It’s a weird time for the Sox offense. A weird year, really. Because the Sox are in first place, and have been, but they don’t drive the ball. Their .408 slugging percentage was the fifth lowest in the majors entering Tuesday.

They’re also in the bottom third for strikeouts, the top five in steals and the top 10 in batting average (.260). That's the description of an effective National League offense. An old-school, move-the-line group that makes more contact than all but four teams in the majors. 

The rest of baseball is switching to golf swings to pound low-ball pitching. The Sox look like they could be on a black-and-white newsreel shuffling around the bags.

Should you have faith in that method come the playoffs? There's reason to be dubious.

But the construction should be appreciated for the sake of disparity, both in the context of recent Red Sox history and the sport’s home-run renaissance.

Alex Gordon of the Royals hit the season’s 5,964th home run Tuesday, besting the record mark set in 2000 — dead in the middle of the steroid era.

At present, the Sox lineup is particularly out of sorts because of injuries. Dustin Pedroia should be back Wednesday, but was out of the starting lineup Tuesday. Hanley Ramirez isn’t starting either. Eduardo Nunez’s rehab from a knee injury is coming along, but may not move quite as quickly as expected.

Even if all are healthy, this group remains strange. Because the Sox offense looks so different than what people expect of the Sox, the opposite of what people expect of an American League East-winning team. The opposite of what people expect of any American League team, period.

The arms are the driving force for the Sox, and must remain so if they’re to be successful in October. The sturdiness of the bullpen, tired but resolute, cannot be understated when the workload is extended in September. No team can go 15-3 in extra-inning games without stellar and timely pitching.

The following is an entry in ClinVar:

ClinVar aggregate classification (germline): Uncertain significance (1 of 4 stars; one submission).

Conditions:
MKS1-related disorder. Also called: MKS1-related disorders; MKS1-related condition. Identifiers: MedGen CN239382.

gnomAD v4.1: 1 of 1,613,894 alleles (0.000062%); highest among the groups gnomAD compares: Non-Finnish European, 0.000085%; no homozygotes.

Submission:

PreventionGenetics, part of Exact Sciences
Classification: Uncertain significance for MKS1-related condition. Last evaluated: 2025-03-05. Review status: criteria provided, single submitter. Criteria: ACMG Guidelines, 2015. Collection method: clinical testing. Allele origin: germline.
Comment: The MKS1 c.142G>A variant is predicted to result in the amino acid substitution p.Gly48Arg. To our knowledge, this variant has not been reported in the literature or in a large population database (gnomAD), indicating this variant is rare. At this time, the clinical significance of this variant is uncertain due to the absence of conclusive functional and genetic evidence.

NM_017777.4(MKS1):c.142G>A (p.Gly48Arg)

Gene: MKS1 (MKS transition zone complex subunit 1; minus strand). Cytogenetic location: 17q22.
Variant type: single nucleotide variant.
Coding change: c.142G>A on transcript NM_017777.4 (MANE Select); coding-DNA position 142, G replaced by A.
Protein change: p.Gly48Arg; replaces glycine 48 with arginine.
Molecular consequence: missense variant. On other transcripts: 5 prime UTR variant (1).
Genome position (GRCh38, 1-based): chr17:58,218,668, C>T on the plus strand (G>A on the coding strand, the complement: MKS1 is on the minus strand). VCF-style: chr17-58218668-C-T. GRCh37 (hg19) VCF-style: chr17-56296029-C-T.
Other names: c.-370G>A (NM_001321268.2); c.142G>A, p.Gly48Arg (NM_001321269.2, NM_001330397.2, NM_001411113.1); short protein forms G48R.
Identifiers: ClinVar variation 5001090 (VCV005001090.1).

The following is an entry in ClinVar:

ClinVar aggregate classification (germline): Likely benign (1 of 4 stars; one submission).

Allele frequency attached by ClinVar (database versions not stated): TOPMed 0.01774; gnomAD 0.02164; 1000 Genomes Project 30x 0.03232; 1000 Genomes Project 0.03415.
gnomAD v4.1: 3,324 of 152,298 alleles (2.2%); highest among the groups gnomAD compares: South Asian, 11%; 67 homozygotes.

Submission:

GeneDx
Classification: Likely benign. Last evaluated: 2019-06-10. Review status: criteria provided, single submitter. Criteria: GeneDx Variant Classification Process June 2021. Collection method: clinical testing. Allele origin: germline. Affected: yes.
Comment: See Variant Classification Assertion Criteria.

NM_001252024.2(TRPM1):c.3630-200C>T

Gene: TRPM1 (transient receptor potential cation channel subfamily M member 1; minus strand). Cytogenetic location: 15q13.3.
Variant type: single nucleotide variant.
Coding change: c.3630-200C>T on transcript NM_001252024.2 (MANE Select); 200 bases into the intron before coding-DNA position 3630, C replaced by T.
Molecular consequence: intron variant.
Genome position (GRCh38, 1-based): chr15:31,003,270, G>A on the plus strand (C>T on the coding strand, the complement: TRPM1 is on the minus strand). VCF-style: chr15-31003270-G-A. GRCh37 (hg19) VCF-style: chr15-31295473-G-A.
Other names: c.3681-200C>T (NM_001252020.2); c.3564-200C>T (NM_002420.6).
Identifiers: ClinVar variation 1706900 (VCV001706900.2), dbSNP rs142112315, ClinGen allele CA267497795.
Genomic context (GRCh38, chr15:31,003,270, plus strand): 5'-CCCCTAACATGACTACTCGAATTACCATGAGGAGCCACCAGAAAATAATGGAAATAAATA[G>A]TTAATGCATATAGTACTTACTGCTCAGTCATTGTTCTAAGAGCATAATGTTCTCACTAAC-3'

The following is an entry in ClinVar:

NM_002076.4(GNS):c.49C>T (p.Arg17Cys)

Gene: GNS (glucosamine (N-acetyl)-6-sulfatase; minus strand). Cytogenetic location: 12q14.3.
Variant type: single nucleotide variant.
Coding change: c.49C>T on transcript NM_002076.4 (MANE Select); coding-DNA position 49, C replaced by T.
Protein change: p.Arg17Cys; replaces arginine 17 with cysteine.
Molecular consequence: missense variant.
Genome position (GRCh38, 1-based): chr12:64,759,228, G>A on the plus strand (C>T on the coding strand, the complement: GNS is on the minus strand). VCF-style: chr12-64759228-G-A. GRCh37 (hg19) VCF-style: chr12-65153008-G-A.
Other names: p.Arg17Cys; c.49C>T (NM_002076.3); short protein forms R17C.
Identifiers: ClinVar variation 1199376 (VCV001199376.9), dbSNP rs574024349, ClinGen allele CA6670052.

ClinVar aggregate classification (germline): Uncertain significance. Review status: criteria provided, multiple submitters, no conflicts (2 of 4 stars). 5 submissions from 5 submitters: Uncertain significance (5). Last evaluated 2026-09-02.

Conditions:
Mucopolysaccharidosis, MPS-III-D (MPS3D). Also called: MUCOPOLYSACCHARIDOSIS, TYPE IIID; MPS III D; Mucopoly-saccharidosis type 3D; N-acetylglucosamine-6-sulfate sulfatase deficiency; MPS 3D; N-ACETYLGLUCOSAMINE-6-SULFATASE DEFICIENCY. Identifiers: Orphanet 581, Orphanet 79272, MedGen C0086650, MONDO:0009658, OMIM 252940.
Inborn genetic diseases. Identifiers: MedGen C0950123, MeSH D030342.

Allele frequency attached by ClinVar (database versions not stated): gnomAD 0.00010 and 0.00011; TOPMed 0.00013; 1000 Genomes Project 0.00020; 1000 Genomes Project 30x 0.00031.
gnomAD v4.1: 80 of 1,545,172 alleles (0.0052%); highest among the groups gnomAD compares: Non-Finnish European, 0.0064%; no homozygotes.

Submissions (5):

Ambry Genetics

But the entirety of pitching coach Carl Willis’ staff has been wonderful. Drew Pomeranz didn’t have his best fastball velocity on Tuesday and was still effective in 6 1/3 innings.

The outfield play can’t be overlooked either. Bradley’s a brilliant patrolman in center field and his leaping catches to rob home runs — he took one away from Chris Davis Tuesday — have been their own attractions.

The Sox, meanwhile, just don't hit many balls far enough to be robbed.

If you’re cut from an old-school cloth, and didn’t really love those station-to-station, home-run powered offenses of yore, this Sox team is for you. There's something to be said for the experience of simply watching something different.

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Red Sox use wild pitch to beat Orioles 1-0 in 11 innings

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Red Sox use wild pitch to beat Orioles 1-0 in 11 innings

BALTIMORE - Jackie Bradley Jr. scored the game's lone run on a wild pitch by Brad Brach in the 11th inning, and the Boston Red Sox used six pitchers to silence the Baltimore Orioles' bats in a 1-0 victory Tuesday night.

Boston has won 10 of 13 to move a season-high 23 games over .500 (87-64) and draw closer to clinching a postseason berth. The Red Sox started the day with a three-game lead over the second-place New York Yankees in the AL East.

It was the second straight tight, lengthy game between these AL East rivals. Boston won in 11 innings on Monday night and is 15-3 in extra-inning games.

With a runner on second and two outs in the 11th, Brach (4-5) walked Andrew Benintendi and Mookie Betts to load the bases for Mitch Moreland, who sidestepped a bouncing pitch from Brach that enabled Bradley to score without a throw.